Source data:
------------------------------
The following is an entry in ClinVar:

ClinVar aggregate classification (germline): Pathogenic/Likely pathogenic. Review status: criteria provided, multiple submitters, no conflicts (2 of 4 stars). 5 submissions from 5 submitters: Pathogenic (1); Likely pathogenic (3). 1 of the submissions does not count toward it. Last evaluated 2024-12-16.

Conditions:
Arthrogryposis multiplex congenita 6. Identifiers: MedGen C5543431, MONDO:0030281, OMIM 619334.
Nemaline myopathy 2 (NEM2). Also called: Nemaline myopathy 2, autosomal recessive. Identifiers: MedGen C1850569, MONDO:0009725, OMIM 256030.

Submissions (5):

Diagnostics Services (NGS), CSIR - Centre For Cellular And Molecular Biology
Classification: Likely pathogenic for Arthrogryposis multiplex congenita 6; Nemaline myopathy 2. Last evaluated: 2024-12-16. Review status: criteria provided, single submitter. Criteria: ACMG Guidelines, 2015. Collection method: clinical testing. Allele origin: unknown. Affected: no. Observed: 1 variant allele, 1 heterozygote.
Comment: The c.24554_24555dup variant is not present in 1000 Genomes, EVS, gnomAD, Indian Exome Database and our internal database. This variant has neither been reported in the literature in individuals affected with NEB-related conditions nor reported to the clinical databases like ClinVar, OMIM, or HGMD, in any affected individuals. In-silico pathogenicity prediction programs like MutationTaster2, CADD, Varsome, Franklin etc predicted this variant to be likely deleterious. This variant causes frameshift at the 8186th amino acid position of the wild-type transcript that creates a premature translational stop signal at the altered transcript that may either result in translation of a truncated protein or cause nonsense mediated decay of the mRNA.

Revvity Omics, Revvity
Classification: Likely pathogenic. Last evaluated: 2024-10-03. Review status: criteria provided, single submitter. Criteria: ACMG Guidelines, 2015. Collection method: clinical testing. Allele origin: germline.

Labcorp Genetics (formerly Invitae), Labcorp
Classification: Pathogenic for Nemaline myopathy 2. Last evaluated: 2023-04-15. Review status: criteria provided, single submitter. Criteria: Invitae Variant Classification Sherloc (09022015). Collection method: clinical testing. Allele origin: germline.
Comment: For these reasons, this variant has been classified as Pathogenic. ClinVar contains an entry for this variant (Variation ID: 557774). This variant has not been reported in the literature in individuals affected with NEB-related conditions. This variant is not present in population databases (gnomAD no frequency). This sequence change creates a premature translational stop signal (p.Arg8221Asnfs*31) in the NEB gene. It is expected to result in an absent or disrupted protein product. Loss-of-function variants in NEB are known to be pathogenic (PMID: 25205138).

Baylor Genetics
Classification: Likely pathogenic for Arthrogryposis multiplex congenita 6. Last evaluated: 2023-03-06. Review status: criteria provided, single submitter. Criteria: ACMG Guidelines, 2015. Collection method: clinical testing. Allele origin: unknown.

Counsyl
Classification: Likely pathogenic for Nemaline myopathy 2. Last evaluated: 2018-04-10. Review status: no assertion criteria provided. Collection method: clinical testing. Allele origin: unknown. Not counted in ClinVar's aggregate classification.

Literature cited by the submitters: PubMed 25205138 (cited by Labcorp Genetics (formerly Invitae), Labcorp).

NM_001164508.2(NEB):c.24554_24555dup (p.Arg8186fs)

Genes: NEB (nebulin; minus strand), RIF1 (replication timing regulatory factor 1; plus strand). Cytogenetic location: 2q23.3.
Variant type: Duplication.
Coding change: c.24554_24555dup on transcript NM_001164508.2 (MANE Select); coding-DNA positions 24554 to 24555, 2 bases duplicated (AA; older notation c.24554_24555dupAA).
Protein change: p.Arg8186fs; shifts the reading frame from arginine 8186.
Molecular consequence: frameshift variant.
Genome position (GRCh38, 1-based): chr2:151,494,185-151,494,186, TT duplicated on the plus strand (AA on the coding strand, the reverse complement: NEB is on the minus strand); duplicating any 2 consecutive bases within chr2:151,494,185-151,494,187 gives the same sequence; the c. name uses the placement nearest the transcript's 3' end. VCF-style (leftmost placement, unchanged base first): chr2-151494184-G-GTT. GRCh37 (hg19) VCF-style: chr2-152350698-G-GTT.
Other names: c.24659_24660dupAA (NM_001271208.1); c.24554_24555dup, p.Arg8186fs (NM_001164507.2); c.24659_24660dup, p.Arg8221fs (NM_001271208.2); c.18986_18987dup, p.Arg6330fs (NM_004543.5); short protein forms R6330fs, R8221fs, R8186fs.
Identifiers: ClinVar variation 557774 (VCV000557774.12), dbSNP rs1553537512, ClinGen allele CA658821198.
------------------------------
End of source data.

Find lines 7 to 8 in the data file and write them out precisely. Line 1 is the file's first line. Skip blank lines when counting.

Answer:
Diagnostics Services (NGS), CSIR - Centre For Cellular And Molecular Biology
Classification: Likely pathogenic for Arthrogryposis multiplex congenita 6; Nemaline myopathy 2. Last evaluated: 2024-12-16. Review status: criteria provided, single submitter. Criteria: ACMG Guidelines, 2015. Collection method: clinical testing. Allele origin: unknown. Affected: no. Observed: 1 variant allele, 1 heterozygote.